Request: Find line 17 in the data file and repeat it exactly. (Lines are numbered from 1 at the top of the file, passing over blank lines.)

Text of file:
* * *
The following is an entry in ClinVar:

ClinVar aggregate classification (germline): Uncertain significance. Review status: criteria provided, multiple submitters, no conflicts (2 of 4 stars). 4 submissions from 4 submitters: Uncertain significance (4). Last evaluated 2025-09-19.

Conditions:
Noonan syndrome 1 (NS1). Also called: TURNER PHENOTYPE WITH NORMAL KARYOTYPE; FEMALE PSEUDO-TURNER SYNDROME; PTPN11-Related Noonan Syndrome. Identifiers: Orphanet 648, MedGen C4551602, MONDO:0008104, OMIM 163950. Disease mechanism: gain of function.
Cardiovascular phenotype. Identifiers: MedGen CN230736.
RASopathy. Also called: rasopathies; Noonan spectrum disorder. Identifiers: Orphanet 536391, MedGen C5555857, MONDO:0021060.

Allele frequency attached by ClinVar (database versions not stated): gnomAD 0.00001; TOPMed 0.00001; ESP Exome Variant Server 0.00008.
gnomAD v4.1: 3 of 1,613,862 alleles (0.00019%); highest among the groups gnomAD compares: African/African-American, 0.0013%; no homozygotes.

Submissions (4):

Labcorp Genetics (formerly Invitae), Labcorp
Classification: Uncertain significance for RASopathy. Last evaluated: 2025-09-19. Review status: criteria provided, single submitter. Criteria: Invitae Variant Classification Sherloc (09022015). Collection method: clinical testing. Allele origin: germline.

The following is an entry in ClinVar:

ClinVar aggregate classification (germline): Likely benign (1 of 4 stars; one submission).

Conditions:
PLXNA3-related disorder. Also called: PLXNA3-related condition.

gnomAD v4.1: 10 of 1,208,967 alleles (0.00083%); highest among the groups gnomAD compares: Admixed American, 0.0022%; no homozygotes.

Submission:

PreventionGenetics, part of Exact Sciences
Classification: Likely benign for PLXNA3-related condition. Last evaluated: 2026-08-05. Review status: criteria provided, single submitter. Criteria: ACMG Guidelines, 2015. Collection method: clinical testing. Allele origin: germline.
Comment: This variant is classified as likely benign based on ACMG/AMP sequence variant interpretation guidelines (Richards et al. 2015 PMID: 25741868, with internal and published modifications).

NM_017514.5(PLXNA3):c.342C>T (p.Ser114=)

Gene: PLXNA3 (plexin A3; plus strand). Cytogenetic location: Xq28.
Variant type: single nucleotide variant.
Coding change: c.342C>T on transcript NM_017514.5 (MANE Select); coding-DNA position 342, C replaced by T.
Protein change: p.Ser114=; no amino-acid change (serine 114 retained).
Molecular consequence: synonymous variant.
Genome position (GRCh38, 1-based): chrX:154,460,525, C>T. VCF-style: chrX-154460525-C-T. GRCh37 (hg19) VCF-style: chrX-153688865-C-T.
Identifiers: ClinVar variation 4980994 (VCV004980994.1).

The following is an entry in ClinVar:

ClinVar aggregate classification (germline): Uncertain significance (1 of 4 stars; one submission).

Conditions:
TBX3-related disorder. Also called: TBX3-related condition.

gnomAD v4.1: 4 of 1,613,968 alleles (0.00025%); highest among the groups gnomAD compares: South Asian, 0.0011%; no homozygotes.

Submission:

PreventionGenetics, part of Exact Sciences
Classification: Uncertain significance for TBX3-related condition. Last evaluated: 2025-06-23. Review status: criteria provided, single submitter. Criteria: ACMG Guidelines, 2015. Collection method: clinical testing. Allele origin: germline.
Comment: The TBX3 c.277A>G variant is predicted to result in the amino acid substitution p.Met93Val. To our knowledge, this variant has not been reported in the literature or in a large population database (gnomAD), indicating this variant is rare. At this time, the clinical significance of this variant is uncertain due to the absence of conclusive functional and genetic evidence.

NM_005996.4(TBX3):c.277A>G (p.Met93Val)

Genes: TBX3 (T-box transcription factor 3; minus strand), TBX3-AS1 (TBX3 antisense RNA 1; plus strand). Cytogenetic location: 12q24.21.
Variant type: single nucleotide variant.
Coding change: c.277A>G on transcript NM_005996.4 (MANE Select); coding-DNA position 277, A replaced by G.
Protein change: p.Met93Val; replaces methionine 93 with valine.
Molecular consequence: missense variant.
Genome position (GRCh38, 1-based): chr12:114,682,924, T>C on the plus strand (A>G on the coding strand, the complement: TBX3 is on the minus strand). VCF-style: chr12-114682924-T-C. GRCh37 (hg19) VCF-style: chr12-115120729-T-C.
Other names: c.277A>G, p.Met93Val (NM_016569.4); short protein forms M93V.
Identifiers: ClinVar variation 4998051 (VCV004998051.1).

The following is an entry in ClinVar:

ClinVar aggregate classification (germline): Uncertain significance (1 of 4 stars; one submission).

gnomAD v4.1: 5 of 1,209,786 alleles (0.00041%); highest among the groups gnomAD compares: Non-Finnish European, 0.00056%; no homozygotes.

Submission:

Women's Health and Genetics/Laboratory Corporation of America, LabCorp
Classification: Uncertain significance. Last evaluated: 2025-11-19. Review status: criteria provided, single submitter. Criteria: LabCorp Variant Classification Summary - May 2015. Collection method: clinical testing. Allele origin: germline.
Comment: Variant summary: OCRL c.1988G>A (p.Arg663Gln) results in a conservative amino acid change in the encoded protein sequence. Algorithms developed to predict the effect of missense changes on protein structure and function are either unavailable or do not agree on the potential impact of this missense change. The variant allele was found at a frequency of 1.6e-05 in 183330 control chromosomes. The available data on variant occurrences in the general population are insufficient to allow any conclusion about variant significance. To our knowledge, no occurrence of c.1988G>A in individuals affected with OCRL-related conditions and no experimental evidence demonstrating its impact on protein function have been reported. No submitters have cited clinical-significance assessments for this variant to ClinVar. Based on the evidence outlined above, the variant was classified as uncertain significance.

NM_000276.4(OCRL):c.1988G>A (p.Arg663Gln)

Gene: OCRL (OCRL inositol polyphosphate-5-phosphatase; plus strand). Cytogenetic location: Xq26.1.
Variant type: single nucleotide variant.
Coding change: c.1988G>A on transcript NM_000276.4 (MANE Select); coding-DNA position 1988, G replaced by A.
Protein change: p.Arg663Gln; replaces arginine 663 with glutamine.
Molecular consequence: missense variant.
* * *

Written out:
Submission: